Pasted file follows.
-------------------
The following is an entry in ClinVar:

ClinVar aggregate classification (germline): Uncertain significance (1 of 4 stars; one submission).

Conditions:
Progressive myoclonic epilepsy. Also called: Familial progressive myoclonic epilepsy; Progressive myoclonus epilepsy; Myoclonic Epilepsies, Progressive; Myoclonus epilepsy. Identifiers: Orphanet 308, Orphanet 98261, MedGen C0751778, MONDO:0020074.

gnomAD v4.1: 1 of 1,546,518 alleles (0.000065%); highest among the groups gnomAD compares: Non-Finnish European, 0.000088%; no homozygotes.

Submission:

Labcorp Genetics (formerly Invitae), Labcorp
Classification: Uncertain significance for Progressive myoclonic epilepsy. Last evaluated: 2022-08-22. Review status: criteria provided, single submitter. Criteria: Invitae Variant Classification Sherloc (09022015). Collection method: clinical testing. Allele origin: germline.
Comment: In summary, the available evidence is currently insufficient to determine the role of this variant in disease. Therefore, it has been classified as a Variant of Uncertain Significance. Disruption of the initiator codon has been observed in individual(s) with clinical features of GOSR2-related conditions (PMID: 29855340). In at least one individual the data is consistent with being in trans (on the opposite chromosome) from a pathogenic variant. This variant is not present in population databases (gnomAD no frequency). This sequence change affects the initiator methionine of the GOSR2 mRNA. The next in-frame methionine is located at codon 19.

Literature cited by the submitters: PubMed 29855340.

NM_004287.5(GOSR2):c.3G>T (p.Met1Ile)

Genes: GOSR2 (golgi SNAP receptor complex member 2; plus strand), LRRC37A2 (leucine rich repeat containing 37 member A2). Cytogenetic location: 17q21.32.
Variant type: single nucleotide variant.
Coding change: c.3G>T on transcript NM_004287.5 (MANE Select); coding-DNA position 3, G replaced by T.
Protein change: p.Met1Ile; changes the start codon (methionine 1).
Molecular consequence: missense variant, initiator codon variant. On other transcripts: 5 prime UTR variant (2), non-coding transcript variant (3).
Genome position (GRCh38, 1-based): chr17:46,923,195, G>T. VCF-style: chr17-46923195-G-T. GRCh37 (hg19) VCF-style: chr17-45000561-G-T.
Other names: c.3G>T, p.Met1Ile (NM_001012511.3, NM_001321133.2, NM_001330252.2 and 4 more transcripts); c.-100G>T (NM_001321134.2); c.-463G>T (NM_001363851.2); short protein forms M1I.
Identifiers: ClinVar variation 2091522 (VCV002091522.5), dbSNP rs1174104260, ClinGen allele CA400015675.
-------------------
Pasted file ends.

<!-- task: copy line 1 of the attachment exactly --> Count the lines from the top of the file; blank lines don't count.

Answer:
The following is an entry in ClinVar: